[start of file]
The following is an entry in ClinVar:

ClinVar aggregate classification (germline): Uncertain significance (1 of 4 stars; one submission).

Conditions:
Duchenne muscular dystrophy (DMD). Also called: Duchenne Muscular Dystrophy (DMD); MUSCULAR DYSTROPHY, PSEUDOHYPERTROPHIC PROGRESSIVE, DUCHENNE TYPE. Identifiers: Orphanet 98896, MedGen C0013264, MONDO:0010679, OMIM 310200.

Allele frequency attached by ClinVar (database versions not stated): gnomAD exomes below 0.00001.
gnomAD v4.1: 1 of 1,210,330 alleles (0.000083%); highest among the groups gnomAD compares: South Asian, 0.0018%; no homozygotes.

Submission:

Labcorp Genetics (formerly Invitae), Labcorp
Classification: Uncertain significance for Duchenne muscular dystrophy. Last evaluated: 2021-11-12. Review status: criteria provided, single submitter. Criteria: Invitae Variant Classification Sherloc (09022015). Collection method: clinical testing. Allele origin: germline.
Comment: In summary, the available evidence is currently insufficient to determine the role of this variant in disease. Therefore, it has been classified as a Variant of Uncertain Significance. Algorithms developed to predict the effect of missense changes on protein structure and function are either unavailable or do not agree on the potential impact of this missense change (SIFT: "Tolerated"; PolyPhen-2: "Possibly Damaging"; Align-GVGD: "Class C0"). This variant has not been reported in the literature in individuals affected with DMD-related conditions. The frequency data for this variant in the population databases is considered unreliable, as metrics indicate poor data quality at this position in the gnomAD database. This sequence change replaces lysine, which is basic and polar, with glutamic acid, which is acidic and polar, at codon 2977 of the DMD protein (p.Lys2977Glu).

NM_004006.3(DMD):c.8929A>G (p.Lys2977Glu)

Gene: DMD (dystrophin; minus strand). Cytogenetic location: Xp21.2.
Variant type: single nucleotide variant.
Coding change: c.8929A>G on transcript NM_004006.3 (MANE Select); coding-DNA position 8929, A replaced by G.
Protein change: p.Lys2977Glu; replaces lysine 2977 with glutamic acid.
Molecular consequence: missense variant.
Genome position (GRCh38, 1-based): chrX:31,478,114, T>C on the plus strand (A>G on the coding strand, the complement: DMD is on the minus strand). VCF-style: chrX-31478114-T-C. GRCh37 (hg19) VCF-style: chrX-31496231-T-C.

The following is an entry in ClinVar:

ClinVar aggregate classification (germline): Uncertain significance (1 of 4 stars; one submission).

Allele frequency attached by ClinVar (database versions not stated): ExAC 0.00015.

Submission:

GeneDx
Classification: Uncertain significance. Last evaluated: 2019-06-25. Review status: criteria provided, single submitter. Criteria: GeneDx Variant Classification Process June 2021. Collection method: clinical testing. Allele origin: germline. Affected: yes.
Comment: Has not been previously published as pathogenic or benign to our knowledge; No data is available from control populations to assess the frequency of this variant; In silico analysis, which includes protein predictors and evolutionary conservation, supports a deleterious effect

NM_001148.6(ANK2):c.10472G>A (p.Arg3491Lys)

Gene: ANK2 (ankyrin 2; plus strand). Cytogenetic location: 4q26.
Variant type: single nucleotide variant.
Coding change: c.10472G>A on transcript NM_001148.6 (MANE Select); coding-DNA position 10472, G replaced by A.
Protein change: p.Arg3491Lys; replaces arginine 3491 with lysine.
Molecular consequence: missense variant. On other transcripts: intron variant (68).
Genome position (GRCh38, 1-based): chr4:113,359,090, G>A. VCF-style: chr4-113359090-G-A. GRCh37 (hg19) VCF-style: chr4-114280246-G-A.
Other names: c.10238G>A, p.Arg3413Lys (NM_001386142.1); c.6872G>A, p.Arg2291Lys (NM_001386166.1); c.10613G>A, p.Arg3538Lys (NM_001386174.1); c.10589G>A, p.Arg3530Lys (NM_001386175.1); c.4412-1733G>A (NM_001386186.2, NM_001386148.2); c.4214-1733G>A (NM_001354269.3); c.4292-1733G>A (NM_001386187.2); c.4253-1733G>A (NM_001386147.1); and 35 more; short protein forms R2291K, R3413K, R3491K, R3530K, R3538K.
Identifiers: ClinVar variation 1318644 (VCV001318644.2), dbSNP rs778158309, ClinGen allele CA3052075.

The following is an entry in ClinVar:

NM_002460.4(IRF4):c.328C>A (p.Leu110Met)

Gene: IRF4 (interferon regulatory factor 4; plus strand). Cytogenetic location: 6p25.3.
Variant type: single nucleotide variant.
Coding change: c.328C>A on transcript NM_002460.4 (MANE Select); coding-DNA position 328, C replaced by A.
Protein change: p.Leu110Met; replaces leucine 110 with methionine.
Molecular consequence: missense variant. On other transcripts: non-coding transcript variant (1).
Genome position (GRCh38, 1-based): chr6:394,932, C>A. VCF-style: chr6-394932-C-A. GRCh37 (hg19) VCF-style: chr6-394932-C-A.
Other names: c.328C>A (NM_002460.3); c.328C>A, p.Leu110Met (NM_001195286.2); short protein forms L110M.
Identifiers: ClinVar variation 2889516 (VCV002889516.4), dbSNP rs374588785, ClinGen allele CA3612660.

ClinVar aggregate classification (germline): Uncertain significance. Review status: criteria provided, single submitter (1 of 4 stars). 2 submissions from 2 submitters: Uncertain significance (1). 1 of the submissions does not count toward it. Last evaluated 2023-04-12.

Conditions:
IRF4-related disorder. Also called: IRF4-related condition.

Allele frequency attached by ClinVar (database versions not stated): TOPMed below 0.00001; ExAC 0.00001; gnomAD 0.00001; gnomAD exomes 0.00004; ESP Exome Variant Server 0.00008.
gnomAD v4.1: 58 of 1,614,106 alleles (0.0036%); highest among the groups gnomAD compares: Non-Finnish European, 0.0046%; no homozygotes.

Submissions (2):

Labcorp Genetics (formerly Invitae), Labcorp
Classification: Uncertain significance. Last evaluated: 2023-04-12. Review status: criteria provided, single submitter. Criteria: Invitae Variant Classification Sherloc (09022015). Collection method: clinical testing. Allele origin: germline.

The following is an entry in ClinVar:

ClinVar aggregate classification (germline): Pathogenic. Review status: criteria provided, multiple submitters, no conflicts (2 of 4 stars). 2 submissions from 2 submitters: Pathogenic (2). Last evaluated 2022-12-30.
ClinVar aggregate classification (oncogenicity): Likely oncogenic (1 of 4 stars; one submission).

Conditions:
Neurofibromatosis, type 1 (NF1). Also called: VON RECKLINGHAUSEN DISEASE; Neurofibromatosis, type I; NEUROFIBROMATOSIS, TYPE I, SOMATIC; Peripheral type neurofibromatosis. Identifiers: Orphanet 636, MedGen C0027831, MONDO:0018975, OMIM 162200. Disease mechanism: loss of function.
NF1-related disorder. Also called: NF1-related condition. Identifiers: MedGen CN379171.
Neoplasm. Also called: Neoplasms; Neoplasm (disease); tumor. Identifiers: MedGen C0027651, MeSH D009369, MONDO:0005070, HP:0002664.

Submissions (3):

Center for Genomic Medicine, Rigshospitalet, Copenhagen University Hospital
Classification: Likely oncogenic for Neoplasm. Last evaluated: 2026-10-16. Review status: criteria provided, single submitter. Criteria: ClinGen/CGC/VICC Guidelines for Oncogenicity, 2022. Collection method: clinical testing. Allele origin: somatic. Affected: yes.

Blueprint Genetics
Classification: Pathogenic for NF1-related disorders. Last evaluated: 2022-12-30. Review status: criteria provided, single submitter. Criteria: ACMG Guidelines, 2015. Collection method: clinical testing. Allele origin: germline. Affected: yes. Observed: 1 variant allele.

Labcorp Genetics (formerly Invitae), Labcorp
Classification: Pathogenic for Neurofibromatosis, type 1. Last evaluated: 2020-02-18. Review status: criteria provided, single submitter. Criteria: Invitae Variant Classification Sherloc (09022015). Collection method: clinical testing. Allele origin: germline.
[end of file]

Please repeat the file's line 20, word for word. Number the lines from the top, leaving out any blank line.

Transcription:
Allele frequency attached by ClinVar (database versions not stated): ExAC 0.00015.